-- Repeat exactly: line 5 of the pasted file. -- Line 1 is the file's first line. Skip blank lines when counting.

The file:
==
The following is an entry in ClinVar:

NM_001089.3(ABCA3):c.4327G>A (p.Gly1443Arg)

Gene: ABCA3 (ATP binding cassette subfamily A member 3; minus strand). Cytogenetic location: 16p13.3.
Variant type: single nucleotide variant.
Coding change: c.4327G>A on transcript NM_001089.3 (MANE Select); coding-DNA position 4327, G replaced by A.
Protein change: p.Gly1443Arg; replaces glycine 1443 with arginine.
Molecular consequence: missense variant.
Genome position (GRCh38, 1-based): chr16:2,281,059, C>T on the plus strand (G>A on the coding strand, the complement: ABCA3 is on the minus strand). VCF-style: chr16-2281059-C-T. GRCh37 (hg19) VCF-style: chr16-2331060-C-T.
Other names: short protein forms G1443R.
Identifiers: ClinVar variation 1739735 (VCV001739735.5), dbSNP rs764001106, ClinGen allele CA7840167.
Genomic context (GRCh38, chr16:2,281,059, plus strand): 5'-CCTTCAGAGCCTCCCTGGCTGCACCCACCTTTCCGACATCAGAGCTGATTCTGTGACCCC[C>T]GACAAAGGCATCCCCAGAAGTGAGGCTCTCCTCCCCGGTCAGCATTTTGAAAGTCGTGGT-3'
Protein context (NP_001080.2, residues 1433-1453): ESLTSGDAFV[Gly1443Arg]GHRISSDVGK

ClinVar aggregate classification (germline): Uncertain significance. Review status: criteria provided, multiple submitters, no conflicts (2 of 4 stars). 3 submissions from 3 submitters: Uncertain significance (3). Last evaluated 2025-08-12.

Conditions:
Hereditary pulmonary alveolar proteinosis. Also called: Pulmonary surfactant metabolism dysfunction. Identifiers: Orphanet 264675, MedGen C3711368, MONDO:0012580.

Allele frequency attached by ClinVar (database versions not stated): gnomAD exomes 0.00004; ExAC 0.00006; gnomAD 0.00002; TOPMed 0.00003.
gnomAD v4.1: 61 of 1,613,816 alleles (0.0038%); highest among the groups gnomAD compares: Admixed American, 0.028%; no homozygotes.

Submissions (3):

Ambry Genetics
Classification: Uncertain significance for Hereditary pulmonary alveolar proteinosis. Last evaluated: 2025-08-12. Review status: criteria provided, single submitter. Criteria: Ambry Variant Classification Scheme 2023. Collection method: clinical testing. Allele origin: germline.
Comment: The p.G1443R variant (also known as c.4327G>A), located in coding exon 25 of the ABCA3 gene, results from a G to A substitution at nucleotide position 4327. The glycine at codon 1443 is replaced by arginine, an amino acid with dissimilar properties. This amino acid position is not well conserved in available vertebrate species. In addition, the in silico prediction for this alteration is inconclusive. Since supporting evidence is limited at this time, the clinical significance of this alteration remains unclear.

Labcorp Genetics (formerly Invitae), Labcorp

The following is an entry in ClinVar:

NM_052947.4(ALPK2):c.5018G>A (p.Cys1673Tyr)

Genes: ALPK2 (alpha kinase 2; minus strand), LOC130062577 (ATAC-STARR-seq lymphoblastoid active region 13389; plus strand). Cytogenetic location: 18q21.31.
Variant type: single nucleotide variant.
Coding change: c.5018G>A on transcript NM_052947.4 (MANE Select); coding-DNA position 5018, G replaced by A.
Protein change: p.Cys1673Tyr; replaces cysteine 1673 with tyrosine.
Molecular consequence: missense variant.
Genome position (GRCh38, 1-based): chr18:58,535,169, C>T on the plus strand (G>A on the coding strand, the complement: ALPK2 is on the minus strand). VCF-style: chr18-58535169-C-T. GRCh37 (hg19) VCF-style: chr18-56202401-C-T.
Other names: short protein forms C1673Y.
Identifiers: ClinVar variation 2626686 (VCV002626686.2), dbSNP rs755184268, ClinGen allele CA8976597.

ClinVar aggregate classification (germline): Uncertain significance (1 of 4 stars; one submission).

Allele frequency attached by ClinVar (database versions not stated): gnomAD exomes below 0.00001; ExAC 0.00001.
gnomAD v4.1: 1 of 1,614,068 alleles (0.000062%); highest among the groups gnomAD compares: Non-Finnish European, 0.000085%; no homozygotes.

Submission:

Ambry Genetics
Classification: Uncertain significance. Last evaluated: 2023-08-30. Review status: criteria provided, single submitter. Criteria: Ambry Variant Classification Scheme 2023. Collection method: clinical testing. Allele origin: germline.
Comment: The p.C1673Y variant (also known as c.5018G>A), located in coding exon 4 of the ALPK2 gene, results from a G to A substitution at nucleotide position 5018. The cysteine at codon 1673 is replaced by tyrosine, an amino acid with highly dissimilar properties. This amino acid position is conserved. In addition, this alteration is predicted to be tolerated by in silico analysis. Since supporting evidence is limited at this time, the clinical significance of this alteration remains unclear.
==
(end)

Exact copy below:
Coding change: c.4327G>A on transcript NM_001089.3 (MANE Select); coding-DNA position 4327, G replaced by A.